Question #1: What made you want to become an author?
It’s in my blood. It’s all I can think about. Writing is breathing. My dad was a writer, teacher, and actor. That’s a lot of creativity in one person! I write, draw, and am somewhat musical, so I guess I got his genes. (Can’t act my way out of a paper bag, however, but I’ve always wanted to play a corpse in a movie or tv show. No acting required! But the corpse is always on screen with the stars, you know.) I love to read, so that’s the bottom line. I read constantly as a kid: comics, MAD magazine, and books. I always loved horror and (perhaps not so strangely) true life horror stories, like the one about the soccer team crashing in the Andes and turning into zombies—er, I mean, cannibals.
Question #2: What genre of books do you write?
I would have to say I write horror, that would be the foundation upon which I build my personal, cheerful, optimistic, and (depending on your sense of humor) funny stories. I love paranormal stuff (in movies and novels only; as much as I’d love it all to be real, I’m a skeptic and none of passes, as Carl Sagan would say, the Baloney Test). I read paranormal books all the time, they’re just so much fun. I really like what Christopher Moore and A. Lee Martinez have done with the genre, turning it on its head and adding humor (while maintaining suspense). That’s what I hope I’m doing with my books.
Question #3: How long have you been writing books?
Oh, boy, that’s a tough one. I’ve been TRYING to write all my life, while fighting one hell of a writer’s block. A block that came about solely from fear. Fear of failure, of ridicule, of being “public,” and even fear of success. Now that I’ve gotten over that (thanks to Holly Lisle, Joanna Penn, my wife Kristen, and a whole bunch of other folks who just couldn’t put up with my whining anymore) I find writing pure joy. Yeah, I love it! It used to nearly kill me. Now I can’t wait to get into a new story or a new character. Life, right?
Question #4: Are you self-published or traditionally published? And tell us why you chose either.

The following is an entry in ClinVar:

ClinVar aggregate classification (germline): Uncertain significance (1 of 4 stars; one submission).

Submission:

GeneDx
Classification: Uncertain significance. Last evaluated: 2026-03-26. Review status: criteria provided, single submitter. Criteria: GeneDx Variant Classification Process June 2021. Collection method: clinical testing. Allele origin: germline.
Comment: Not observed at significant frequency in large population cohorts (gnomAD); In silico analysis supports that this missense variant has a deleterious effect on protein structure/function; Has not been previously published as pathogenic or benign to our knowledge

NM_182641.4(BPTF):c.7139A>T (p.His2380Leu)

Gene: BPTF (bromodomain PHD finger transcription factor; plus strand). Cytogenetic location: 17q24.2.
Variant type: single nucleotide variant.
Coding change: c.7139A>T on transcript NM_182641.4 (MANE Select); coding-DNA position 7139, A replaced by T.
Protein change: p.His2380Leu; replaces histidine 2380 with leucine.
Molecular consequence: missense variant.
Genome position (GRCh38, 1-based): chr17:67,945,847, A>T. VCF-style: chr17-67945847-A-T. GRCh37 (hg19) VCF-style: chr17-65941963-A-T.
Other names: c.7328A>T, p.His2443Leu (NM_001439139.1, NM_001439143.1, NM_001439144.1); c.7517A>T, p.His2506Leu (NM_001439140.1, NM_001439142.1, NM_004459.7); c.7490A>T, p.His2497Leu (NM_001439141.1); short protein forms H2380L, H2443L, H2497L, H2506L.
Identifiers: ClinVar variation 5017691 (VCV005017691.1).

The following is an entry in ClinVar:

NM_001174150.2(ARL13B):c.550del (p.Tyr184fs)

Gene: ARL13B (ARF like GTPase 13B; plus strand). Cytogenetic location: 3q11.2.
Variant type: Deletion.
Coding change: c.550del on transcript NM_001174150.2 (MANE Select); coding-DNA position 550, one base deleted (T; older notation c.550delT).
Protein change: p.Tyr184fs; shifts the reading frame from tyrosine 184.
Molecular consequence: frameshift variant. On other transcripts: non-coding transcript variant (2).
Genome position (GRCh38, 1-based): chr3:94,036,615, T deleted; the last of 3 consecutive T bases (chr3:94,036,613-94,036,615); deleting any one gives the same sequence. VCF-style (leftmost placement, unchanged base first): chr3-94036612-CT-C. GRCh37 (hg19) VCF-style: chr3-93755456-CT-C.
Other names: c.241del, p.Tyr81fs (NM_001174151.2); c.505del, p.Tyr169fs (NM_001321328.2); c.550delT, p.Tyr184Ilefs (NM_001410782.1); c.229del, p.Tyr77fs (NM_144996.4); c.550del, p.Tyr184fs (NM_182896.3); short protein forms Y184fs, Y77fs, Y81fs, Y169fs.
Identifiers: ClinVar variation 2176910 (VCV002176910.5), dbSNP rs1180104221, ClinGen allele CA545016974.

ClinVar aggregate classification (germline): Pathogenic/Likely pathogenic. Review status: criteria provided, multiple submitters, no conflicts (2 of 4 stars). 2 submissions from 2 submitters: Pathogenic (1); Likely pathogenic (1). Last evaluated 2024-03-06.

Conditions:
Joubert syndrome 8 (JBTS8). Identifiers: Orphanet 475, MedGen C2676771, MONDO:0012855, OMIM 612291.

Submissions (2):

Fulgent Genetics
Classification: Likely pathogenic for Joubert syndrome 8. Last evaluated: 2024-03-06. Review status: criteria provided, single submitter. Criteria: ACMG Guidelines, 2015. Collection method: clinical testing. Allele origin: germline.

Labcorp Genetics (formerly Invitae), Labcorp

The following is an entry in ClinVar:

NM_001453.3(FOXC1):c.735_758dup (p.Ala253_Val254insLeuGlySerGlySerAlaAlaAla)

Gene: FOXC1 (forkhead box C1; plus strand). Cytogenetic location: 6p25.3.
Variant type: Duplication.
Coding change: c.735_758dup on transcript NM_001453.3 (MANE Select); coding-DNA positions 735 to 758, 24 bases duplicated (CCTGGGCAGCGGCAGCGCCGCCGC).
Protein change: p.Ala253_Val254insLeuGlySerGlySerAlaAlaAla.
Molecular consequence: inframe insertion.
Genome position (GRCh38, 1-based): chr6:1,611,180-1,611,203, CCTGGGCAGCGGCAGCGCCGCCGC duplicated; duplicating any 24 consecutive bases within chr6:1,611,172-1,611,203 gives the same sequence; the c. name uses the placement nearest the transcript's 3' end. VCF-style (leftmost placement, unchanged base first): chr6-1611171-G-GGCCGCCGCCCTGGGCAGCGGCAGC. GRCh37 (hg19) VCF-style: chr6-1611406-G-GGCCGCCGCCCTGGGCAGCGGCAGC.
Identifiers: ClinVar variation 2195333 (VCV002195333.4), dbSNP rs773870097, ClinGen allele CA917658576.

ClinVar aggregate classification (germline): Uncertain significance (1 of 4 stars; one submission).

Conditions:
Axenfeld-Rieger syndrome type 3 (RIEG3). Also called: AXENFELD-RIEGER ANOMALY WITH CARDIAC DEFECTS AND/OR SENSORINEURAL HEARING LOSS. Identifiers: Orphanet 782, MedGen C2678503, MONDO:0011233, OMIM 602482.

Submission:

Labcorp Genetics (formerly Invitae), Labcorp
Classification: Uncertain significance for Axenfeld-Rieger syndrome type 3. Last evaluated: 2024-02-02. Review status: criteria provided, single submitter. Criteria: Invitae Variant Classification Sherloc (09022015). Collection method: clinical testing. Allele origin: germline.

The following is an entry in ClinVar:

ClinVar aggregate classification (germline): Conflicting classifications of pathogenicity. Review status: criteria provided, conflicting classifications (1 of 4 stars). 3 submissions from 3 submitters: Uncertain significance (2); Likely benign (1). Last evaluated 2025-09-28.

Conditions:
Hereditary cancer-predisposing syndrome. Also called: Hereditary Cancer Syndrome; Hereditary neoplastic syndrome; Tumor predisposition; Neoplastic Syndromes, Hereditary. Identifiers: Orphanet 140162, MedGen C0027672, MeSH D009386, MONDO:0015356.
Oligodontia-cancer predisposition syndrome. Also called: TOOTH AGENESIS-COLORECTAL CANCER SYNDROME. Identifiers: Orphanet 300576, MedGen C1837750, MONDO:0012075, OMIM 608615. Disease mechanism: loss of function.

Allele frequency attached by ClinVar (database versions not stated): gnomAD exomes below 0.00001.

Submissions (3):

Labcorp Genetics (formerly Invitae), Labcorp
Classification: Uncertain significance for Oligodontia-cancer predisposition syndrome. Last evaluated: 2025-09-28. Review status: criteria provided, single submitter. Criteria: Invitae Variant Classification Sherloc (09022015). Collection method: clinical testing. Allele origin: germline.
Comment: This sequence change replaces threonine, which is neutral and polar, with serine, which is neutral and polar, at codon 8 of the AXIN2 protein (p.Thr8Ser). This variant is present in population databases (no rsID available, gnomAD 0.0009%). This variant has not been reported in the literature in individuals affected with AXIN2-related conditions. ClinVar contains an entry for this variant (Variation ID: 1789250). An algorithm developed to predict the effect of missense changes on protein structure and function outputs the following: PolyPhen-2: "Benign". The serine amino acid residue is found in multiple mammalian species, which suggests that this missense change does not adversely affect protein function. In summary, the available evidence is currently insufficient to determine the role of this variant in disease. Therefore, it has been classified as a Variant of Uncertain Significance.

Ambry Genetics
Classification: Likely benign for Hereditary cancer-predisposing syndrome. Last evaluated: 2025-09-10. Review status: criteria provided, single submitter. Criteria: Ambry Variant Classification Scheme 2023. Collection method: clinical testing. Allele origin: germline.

I’m “indie” and that’s the term I prefer, as in “indie” rock band. It’s the wave of the future. I used to be against traditional publishing, but I’ve come full circle on that. I hope to be, like Hugh Howie and a few others, a “hybrid” writer; that is, a writer who indie publishes some books and series while others are published by a traditional publishing house or a small press.
Question #5: What’s the best tip you can give to a new author?
Never give up. I still tell myself this, because I’m a long way from “done” or a “success” in the eyes of the world. But sometimes you feel you just won’t make a difference. Well, I say, don’t be so arrogant. Who are you to say what influence your work may have next year, in ten years, or after you have gone? (Look to Van Gogh and Melville for examples of posthumous stardom). Just keep writing. There is great joy in that. If nothing else, you’ll impress the hell out of yourself. Party of one? Yes, please!
Question #6: What’s your writing routine like?
It’s a bit slapdash, in that I write when I can (note: that is NOT that same as writing when inspired). Between working full time, greasing the wheels of social media, reading for fun and reading about writing, I have only little windows to write. But they are very nice windows. November is looming, so, like every year (and a million other people), I’ll be writing every day. 1,660 words every day, to be exact.
Question #7: What do you hope readers take away after reading one of your books?
That they met some characters that they liked (or loved or hated) and went on a journey with them. That they felt something for the characters and watched them grow. That they felt fear and relief. That they’ll miss these people. And that, hopefully, they’ll want more. I’m open to contact at anytime by anyone. I can talk about writing 24/7, sober and three sheets to the wind. (Shout out to my man, Zane Lamprey there). If anyone wants a sequel or a series based on a character or a group of characters, let me know and I’ll consider it.
Bonus Question: Why should a reader want to read your book?
I write because I love it. Also, because when I look at what’s available to me, as a reader, it’s a bit “m’eh.” A lot of copy cat books. A lack of talent and effort. (Talent takes a LOT of effort.) There are wonderful exceptions out there and I love finding a great new book and a fantastic new author as much as anyone. The books I write are “Carl S. Plumer” books. They fill that void there, that lack of Carl S. Plumer books. These are books that I enjoy writing and trust that others will enjoy reading. And then one day, there might really be a thing called “Carl S. Plumer books,” just as there are Stephen King books, or or Caitlin R. Kiernan books, or Gillian Flynn books.